UNITED NATIONS, Oct. 15 (UPI) -- Mass rapes that occurred in the Democratic Republic of Congo during the summer may have been carried out by government troops, a U.N. official said.
The U.N. Security Council was called on to consider targeted sanctions against the rebel Democratic Forces for the Liberation of Rwanda, or FLDR, and the Congolese Mai Mai militia for their role in the rapes of hundreds of women in the region.
Margot Wallstrom, the U.N. special envoy for sexual violence and conflict, told members of the U.N. Security Council that members of the Congolese military may have been involved in the atrocities.
"There is already some information from (U.N. peacekeepers) on the ground that rapes, killings and lootings have been perpetrated by (government) soldiers," she was quoted by the United Nations' news service as saying.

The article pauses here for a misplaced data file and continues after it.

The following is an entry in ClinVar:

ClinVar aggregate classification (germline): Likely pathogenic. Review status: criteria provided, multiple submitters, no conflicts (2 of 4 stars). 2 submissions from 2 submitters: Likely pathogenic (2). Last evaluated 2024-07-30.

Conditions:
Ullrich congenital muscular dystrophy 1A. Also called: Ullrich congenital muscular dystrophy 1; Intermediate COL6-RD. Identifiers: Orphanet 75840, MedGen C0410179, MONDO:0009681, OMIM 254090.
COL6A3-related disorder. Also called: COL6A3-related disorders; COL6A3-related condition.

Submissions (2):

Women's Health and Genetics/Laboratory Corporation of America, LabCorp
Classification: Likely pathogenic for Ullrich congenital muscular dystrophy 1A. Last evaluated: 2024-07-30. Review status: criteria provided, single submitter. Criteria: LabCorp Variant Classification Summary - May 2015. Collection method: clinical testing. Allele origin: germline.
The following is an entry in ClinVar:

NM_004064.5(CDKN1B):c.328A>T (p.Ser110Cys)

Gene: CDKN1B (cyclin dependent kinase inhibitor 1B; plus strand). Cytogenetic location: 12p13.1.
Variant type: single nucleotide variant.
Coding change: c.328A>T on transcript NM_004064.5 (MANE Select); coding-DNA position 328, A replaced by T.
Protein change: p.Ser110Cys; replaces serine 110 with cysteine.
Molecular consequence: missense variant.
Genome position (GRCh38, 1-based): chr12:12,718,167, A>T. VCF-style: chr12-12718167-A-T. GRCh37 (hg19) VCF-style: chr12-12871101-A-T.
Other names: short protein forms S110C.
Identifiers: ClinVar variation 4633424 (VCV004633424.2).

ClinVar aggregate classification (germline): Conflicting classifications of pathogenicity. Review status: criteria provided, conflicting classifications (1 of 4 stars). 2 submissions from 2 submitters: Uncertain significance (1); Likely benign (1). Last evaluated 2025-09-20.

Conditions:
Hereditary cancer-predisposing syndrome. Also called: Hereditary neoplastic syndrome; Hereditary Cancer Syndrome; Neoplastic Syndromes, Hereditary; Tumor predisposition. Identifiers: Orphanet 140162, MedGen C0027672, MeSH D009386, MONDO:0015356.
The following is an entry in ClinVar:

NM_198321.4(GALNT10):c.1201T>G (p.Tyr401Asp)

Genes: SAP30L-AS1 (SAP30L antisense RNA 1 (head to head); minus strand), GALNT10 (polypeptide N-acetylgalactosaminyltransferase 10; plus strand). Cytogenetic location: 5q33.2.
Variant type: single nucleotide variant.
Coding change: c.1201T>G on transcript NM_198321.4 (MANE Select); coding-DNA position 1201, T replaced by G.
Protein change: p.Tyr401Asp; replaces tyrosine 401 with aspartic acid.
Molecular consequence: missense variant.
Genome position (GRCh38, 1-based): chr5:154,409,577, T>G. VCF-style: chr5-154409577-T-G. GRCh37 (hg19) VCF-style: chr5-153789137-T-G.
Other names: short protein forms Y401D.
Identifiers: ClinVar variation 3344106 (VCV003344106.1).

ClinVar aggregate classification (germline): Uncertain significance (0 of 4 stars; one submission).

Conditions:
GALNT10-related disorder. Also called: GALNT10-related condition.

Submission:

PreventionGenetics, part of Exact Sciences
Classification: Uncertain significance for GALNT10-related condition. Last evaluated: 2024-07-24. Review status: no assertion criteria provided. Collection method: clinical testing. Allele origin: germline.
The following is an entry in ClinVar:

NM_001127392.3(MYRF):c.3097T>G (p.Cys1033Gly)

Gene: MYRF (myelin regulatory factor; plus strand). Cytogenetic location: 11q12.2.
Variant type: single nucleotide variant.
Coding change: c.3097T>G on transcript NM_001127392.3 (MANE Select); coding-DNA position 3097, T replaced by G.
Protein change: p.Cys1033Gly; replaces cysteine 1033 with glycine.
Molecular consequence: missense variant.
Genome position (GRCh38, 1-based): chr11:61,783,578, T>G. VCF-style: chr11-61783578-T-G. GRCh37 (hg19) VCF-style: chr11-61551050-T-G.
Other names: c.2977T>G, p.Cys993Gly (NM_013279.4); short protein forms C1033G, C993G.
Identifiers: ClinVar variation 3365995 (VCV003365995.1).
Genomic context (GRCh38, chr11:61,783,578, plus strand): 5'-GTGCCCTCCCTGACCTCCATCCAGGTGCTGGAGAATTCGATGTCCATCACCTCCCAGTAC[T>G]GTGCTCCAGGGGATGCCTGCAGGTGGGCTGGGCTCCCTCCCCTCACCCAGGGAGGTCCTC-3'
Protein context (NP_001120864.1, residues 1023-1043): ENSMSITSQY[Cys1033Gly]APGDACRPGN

The U.N. peacekeeping mission in the area deflected criticism that it ignored warnings that surfaced days before the rapes occurred some 20 miles from their base. Wallstrom said the peacekeeping mission was "over-stretched" and "demoralized" by the level of atrocities committed in the region.
"The possibility that the same communities who were brutalized in July and August by FLDR and Mai Mai elements are now also suffering exactions at the hands of (government) troops is unimaginable and unacceptable," she added.
The Security Council has called on the Congolese government to make "swift and fair" efforts to bring the perpetrators of the rapes to justice.
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